Picture this. You’re at a Gourmerican burger joint chomping a cheeseburger, when an outspoken vegan friend starts preaching that you’re killing the planet. Last week, that same vegan downed a pricey glass of pinot before their flight to a far-flung destination, armed with their strongest mossie repellant and first aid kit. Anything amiss?
With video advertising growing at a rapid pace, the pressure is on brands to look towards more innovative ways of generating shareable content.
According to Lance Traore, managing director of A/NZ video ad tech company, Unruly, successful video content creation and distribution is about putting the user in control of their own viewing experience, while emotional testing and targeting drives digital strategising forward.
“The stronger emotion you can evoke in a person, the bigger the chance someone will view the whole video,” he told CMO. “The strength of an emotional connection in a particular video is the strongest indicator of what amounts to its success. So make it emotional when you are producing content. The key factor in producing highly engaging, shareable content is eliciting really strong emotional responses.”
But an effective social video advertising strategy is more than just generating great content, Traore said, especially as brands compete in an increasingly content-heavy digital environment.
“One of the myths is that great content will surface and it is simply not true,” he added. “There’s so much content out there - 25 million components of content are uploaded online every 24 hours. People are drowned in it, so you really need a strategy.”
For Traore, under-investing in distribution and over-investing in creative is one of the major blunders a brand could make, especially considering the increasing marketing demands of social media sharing.
“If you want to be successful, you need three little bubbles in one: You need to have shareable content, it needs to be relevant to your specific audience, and it needs to be integral to the brand,” he said. “Using poorly branded advertising is like throwing away your marketing budget.”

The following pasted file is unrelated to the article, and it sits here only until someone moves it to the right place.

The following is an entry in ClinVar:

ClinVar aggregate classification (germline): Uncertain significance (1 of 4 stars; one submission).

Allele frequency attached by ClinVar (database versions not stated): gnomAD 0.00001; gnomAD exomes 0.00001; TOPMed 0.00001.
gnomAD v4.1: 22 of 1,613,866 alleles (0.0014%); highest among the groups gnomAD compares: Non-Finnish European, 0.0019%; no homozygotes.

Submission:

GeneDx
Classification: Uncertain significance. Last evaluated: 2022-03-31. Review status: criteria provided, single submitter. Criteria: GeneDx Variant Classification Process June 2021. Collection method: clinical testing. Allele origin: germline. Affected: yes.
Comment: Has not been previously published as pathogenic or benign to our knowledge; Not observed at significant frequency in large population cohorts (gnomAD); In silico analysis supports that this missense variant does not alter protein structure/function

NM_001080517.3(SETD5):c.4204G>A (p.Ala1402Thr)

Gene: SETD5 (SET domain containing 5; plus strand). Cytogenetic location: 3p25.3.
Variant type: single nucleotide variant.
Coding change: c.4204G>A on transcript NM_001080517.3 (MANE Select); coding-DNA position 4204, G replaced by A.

Social video advertising not only helps brands to create a direct link between content and distribution, but also evaluates content quality and uses data to optimise for engagement metrics not available on current demand-side platforms.
With video content and distribution becoming a key component of brand marketing, Unruly is already seeing international demand grow rapidly for its programmatic social video advertising solutions. The company works with brands to boost their videos shares and views online and has recently expanded operations to Australia to help ROI-driven marketers benefit from its audience data, native video ad formats and mobile video exchange platform.
Unruly’s products also include ‘Unruly ShareRank’, an algorithmic tool which evaluates, improves and predicts the viral potential of video ads.
“This is a big data tracker for video sharing,” Traore explained. “When someone shares a video via Facebook, Youtube, Twitter or Vine, it is recorded in the viral video chart. We have tracked 1.3 trillion video views and shares for the last nine years.”
The Sydney office is the 15th to be opened by Unruly since the company was founded in 2006. The video ad tech company, headquartered in London, also has offices in New York, Hamburg, San Francisco, Paris and Dubai.
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